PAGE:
Nine risks top the list of concerns among the transportation equipment companies analyzed: supplier chain concerns; federal, state and local regulations; general economic conditions; labor concerns; industry competition; breaches of security; inadequate access to capital or liquidity; environmental liability; and business interruption.
As the auto industry innovates autonomous vehicles, companies are becoming more fearful of security and data breaches that could not only put consumers’ personally identifiable information at risk, but also their physical safety. In addition, 70 percent cite seasonality or cyclicality of business results as a risk, which is notably greater than the industry average (45 percent). The increasing frequency of extreme weather events and business interruption due to natural disaster could be contributing to this uptick.
Transportation equipment manufacturers are also frequent clients of government agencies, and as a result, 60 percent mention restrictions on government spending and contracts in their annual filings. According to IBISWorld, growth in this sector has been offset by declines in military spending. While ongoing budget sequestration and pressure on the government to trim its spending could be contributing to these challenges across the industry, the outlook for commercial airlines and automobiles looks brighter.
What do manufacturers need to know about the new FCPA pilot program?
Regulators around the world have increased their focus on individual accountability, holding not just companies and corporate officers liable for corporate wrongdoing.
Due to the Yates Memo and the recently announced FCPA pilot program, the Department of Justice (DOJ) is encouraging broader civil enforcement, raising the threshold on what constitutes cooperation credit, and strengthening coordination with foreign counterparts. In the DOJ’s own words, “This should send a powerful message that FCPA violations that might have gone uncovered in the past are now more likely to come to light.”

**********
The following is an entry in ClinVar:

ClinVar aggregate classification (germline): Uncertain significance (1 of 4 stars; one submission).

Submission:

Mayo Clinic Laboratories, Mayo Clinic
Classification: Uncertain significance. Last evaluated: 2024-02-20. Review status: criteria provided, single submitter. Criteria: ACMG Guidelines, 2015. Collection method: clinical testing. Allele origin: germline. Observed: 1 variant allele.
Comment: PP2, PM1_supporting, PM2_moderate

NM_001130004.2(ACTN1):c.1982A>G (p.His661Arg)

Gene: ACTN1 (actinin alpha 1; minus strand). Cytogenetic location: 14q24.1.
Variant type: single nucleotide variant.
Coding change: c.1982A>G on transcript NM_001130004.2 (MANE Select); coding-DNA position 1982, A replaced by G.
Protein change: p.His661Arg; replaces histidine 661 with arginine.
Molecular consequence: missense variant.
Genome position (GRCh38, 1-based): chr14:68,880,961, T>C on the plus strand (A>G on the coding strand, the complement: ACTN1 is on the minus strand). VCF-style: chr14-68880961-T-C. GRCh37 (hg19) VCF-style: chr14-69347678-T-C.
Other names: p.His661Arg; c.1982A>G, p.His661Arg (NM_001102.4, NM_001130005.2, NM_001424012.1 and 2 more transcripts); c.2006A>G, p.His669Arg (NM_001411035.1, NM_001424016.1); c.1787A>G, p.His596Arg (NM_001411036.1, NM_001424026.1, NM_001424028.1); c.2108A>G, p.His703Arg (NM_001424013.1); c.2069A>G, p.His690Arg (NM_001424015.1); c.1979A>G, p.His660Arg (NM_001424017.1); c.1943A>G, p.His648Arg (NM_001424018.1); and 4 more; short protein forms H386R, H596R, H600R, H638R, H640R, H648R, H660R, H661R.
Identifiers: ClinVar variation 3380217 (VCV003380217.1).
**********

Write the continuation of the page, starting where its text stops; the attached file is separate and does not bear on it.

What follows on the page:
The one-year FCPA pilot program is intended to better incentivize companies and individuals to cooperate in investigations and enforcement actions. Cooperation credit is factored into the DOJ’s decision to move forward with (or defer) prosecution and may ultimately reduce any resulting sanctions. While the program offers more clarity, the requirements for companies to earn cooperation credit in FCPA violations are still somewhat vague. The Justice Department has stated that to earn the maximum credit under the pilot, companies need to voluntarily self-disclose an FCPA violation before a threat of government investigation arises, show full cooperation in the investigation and complete timely remediation. A company can receive a lesser credit if it demonstrates full cooperation and remediates but does not voluntarily disclose.